2014's fast food atrocities
Burger King's black cheeseburger: Made with squid ink and bamboo charcoal, arguably a symbol of meat's destructive effect on the planet. Only available in Japan.
Like many people in my generation, I am both a technophile and an environmentalist. Can I have the latest gadgets and be green?
I think you may have discovered the quandary of Generation Y (or is it “Why?”). How do we reconcile our visions for a more sustainable world with that uncontrollable urge to bring everything shiny and electronic back to our nests? The most sustainable answer, of course, is to address the root of this perceived need. Do I really need it? Can I borrow one? Can I rent one? Can I fix my old one? Can I play with it for hours at the Apple store until the novelty wears off?
Assuming that the answer to all of these questions is no, and that you have justified the acquisition of this gadget in your highly rational cranium (“But look, Mom, it will save me gas”), where does that leave us? I could just end my answer there, but I think that there is still a chance that you will make a more environmentally friendly decision.
To help answer your question, I will turn to the recently released ninth edition of “Greenpeace’s Guide to Greener Electronics.” The guide aims to help you reduce toxic substances and encourage end-of-life product take-back and recycling, essentially mirroring the efforts of the European Union’s RoHS (reduction of hazardous substances) and WEEE (waste electronic and electrical equipment) directives. Since the initial guide came out in 2006, the requirements on the reduction of toxic substances have been increased and criteria have been added to improve corporate policies and practices with respect to climate and energy.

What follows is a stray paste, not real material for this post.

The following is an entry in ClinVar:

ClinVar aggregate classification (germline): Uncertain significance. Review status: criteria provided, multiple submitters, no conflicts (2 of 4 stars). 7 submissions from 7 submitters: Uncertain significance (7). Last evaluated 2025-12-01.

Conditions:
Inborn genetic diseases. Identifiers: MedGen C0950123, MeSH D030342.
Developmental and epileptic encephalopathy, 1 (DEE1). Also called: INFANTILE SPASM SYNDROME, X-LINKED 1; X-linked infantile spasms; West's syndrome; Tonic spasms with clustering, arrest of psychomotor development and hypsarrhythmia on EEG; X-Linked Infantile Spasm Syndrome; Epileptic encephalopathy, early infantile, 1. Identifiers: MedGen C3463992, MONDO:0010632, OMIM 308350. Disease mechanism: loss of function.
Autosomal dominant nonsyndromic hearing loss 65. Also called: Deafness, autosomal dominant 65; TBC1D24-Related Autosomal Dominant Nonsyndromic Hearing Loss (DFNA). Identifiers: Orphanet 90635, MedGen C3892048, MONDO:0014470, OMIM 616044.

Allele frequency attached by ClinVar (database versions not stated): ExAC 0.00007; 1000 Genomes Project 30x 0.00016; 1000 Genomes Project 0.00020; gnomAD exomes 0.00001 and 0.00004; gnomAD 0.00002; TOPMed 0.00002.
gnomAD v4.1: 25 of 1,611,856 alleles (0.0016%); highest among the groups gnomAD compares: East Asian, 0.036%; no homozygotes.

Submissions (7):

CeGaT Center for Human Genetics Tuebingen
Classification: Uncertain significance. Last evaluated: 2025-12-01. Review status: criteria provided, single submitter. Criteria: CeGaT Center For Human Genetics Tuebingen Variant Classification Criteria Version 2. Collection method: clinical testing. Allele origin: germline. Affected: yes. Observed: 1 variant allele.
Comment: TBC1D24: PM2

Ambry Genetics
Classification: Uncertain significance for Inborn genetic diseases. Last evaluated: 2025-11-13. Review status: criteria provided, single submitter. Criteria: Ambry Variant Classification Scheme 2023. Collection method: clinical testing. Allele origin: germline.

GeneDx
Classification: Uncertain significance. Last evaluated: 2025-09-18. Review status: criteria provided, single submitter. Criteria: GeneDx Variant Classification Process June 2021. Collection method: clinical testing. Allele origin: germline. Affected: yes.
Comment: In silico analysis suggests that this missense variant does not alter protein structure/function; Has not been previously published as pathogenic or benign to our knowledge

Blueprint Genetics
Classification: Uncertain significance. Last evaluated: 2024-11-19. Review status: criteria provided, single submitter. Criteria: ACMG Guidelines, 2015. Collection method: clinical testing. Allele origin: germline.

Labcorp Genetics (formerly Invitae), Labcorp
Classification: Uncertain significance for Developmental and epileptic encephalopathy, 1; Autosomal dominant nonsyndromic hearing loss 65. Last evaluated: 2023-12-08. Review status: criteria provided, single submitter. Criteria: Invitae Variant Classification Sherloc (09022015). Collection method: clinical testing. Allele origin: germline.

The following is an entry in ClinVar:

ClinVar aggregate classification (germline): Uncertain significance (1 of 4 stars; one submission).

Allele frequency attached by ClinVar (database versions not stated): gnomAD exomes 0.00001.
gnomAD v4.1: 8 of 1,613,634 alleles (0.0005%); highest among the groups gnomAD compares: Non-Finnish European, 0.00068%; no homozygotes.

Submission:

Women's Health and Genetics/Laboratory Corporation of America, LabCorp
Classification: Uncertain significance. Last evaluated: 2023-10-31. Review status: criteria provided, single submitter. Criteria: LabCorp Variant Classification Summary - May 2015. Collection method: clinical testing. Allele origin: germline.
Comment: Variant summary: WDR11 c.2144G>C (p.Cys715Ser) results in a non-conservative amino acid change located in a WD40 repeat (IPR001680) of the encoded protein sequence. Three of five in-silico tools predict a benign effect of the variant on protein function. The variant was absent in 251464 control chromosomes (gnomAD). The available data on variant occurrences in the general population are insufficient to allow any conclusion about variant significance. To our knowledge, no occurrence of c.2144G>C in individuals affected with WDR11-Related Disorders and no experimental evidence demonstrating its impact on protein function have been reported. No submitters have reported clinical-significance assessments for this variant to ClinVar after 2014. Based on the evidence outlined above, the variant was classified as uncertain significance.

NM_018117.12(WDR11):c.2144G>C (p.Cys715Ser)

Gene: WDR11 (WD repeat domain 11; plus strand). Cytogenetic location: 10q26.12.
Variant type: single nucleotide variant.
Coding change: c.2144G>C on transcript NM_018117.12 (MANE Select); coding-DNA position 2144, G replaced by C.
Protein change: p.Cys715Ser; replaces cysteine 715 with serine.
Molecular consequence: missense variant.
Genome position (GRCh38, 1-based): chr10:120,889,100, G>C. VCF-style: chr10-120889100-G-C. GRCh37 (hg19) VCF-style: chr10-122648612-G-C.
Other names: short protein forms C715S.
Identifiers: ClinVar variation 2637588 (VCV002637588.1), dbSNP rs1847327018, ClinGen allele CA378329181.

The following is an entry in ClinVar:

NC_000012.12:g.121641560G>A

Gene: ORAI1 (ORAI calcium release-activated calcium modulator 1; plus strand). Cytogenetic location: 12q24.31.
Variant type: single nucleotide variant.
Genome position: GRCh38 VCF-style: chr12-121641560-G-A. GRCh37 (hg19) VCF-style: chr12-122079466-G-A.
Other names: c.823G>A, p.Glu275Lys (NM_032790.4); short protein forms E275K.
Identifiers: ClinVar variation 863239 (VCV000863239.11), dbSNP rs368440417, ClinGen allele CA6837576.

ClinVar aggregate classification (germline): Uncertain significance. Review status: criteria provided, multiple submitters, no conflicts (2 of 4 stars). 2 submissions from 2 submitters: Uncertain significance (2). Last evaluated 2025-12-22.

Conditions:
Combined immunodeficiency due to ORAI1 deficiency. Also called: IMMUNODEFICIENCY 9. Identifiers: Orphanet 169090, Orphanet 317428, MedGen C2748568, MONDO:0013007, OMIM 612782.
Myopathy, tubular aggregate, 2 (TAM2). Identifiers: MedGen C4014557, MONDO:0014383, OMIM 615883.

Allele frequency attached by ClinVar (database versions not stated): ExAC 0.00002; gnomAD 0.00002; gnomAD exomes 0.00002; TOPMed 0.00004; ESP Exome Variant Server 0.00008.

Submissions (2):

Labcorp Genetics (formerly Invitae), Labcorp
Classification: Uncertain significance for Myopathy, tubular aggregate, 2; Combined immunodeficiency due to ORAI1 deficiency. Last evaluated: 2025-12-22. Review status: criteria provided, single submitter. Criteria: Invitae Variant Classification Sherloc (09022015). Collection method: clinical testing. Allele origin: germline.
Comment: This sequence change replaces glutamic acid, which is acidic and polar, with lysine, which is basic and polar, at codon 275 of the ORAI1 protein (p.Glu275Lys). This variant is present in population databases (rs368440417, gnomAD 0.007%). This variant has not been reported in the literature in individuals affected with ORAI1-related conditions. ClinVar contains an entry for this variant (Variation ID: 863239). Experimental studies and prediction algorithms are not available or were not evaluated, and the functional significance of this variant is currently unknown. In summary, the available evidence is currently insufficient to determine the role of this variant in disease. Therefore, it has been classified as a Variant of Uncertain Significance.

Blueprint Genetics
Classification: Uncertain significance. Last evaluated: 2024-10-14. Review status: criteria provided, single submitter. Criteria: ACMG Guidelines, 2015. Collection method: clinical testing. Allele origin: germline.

Over the years, the field of companies included in this guide has slowly moved in a positive direction, while some companies advanced more than others, or even worsened their environmental performance. Most notably, longtime environmental laggard Apple has moved up from an overall ranking of 2.7 (out of 10) to a 4.1 in the current report. With a new line of iPods, which have eliminated many of the toxic substances previously found in its products, Apple seems to be on the green path, or at least heading in the right direction.
When you go out to buy your new gadget, review the rankings of companies in the Greenpeace guide and remember a few things:
Familiarizing yourself with the environmental performance of companies and their products, as well as remembering these few tips, will enable you to make an informed decision that will help protect the environment and still allow you to feed your gadget need.
Domino's Specialty Chicken: It's like regular pizza, except instead of a crust, there's fried chicken. The company's marketing officer calls it "one of the most creative, innovative menu items we have ever had” -- brain power put to good use.
KFC'S ZINGER DOUBLE DOWN KING: A sandwich made by adding a burger patty to the infamous chicken-instead-of-buns creation can only be described using all caps. NO BUN ALL MEAT. Only available in South Korea.
Taco Bell's Waffle Taco: It took two years for Taco Bell to develop this waffle folded in the shape of a taco, the stand-out star of its new breakfast menu.
Krispy Kreme Triple Cheeseburger: Only attendees at the San Diego County Fair were given the opportunity to taste the official version of this donut-hamburger-heart attack combo. The rest of America has reasonable odds of not dropping dead tomorrow.
Taco Bell's Quesarito: A burrito wrapped in a quesadilla inside an enigma. Quarantined to one store in Oklahoma City.